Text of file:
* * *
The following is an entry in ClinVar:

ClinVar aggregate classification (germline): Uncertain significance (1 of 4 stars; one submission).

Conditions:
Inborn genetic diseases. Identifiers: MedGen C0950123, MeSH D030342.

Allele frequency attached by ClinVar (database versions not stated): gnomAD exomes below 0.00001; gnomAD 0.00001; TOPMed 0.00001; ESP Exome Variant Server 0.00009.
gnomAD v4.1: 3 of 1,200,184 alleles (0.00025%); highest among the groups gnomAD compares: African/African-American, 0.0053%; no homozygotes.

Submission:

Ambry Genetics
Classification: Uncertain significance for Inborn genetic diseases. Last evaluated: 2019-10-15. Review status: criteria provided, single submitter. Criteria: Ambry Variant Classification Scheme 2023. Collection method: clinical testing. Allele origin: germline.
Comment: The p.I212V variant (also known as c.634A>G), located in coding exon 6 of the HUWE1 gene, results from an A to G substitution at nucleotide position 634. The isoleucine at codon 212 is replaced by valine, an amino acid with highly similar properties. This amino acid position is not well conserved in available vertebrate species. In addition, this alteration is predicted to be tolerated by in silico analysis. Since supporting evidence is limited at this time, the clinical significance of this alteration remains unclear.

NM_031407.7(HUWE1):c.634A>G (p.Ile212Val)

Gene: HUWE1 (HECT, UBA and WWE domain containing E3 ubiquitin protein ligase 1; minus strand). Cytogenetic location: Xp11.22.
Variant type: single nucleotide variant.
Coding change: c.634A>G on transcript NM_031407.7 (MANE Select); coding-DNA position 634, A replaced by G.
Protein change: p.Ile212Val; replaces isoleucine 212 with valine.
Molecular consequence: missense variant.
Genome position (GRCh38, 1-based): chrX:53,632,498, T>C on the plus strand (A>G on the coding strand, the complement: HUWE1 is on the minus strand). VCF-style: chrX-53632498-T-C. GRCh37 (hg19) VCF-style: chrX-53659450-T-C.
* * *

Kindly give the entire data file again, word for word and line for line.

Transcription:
The following is an entry in ClinVar:

ClinVar aggregate classification (germline): Uncertain significance (1 of 4 stars; one submission).

Conditions:
Inborn genetic diseases. Identifiers: MedGen C0950123, MeSH D030342.

Allele frequency attached by ClinVar (database versions not stated): gnomAD exomes below 0.00001; gnomAD 0.00001; TOPMed 0.00001; ESP Exome Variant Server 0.00009.
gnomAD v4.1: 3 of 1,200,184 alleles (0.00025%); highest among the groups gnomAD compares: African/African-American, 0.0053%; no homozygotes.

Submission:

Ambry Genetics
Classification: Uncertain significance for Inborn genetic diseases. Last evaluated: 2019-10-15. Review status: criteria provided, single submitter. Criteria: Ambry Variant Classification Scheme 2023. Collection method: clinical testing. Allele origin: germline.
Comment: The p.I212V variant (also known as c.634A>G), located in coding exon 6 of the HUWE1 gene, results from an A to G substitution at nucleotide position 634. The isoleucine at codon 212 is replaced by valine, an amino acid with highly similar properties. This amino acid position is not well conserved in available vertebrate species. In addition, this alteration is predicted to be tolerated by in silico analysis. Since supporting evidence is limited at this time, the clinical significance of this alteration remains unclear.

NM_031407.7(HUWE1):c.634A>G (p.Ile212Val)

Gene: HUWE1 (HECT, UBA and WWE domain containing E3 ubiquitin protein ligase 1; minus strand). Cytogenetic location: Xp11.22.
Variant type: single nucleotide variant.
Coding change: c.634A>G on transcript NM_031407.7 (MANE Select); coding-DNA position 634, A replaced by G.
Protein change: p.Ile212Val; replaces isoleucine 212 with valine.
Molecular consequence: missense variant.
Genome position (GRCh38, 1-based): chrX:53,632,498, T>C on the plus strand (A>G on the coding strand, the complement: HUWE1 is on the minus strand). VCF-style: chrX-53632498-T-C. GRCh37 (hg19) VCF-style: chrX-53659450-T-C.